Wednesday, March 24, 2010

Auto Accidents and the Recession

Has anyone seen time series data on automobile accident claims?

Many auto insurance contracts have a specified value (e.g., blue book value) for auto accident awards, and that specified value may not immediately adjust to market conditions. Thus, IF it were true that used car prices fell during the recession, this would reduce the cost to an insured driver of having an accident that "totaled" his auto, which could increase the frequency of accidents that resulted in totaled cars.

Suppose, for example, your car is insured for $5k. Before the recession, a total accident would cost you $1k plus medical bills and hassle because purchasing a similar car would cost you $6k minus the $5k insurance award. During the recession, you could replace your car for $4.5k, so a total accident during the recession would give you a profit of $500, minus medical bills and hassle. So the recession made accidents cheaper (but not necessarily free).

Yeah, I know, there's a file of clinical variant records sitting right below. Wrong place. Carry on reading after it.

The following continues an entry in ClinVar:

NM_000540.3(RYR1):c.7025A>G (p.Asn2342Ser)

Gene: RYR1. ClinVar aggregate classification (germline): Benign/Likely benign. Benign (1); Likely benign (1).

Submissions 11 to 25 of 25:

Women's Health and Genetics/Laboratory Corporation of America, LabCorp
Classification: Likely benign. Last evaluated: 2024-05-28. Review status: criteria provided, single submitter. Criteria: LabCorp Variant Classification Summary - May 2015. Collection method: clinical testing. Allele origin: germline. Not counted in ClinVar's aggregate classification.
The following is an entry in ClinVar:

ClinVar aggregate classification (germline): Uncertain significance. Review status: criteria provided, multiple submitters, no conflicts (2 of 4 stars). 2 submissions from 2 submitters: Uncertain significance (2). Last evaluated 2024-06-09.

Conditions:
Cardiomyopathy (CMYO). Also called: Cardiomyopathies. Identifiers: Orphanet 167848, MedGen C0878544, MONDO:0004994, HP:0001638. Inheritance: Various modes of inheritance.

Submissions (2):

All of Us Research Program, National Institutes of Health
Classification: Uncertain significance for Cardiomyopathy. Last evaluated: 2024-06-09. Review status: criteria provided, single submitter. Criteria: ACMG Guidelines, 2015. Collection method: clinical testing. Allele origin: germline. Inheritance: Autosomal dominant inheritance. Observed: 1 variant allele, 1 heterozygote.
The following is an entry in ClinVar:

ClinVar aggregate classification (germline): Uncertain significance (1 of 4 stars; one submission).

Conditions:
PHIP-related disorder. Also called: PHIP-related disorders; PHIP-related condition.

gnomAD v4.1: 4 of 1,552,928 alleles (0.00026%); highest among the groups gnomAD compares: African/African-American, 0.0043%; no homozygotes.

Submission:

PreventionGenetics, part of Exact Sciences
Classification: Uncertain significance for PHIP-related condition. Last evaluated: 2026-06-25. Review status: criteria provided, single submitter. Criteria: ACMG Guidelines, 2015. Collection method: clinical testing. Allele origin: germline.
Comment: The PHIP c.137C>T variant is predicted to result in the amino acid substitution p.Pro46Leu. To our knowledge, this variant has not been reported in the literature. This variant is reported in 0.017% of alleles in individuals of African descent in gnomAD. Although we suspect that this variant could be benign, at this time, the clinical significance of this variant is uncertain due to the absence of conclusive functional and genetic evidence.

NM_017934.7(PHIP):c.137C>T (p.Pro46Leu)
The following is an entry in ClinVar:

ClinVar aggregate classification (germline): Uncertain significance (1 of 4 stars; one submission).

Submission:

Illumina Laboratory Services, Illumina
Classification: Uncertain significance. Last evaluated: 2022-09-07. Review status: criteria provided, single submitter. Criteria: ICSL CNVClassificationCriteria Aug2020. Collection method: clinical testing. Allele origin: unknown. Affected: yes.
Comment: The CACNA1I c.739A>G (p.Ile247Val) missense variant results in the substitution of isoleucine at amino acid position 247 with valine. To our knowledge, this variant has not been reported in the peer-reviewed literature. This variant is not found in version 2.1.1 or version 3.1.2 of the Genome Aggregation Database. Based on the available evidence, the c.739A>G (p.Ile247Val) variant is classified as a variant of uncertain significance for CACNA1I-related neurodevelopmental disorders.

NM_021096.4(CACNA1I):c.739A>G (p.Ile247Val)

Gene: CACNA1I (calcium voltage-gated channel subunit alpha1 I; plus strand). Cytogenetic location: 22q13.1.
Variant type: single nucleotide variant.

This does not even count the fact that you might not be working during the recession, and have less of a need for your car, or might like to replace your car with one cheaper to operate. One may also want to adjust for the fact that less driving occurs during recessions: the question is whether the driving-adjusted accident rate is higher during a recession.

I have not seen any data on this, but it's something interesting for an economist to investigate.


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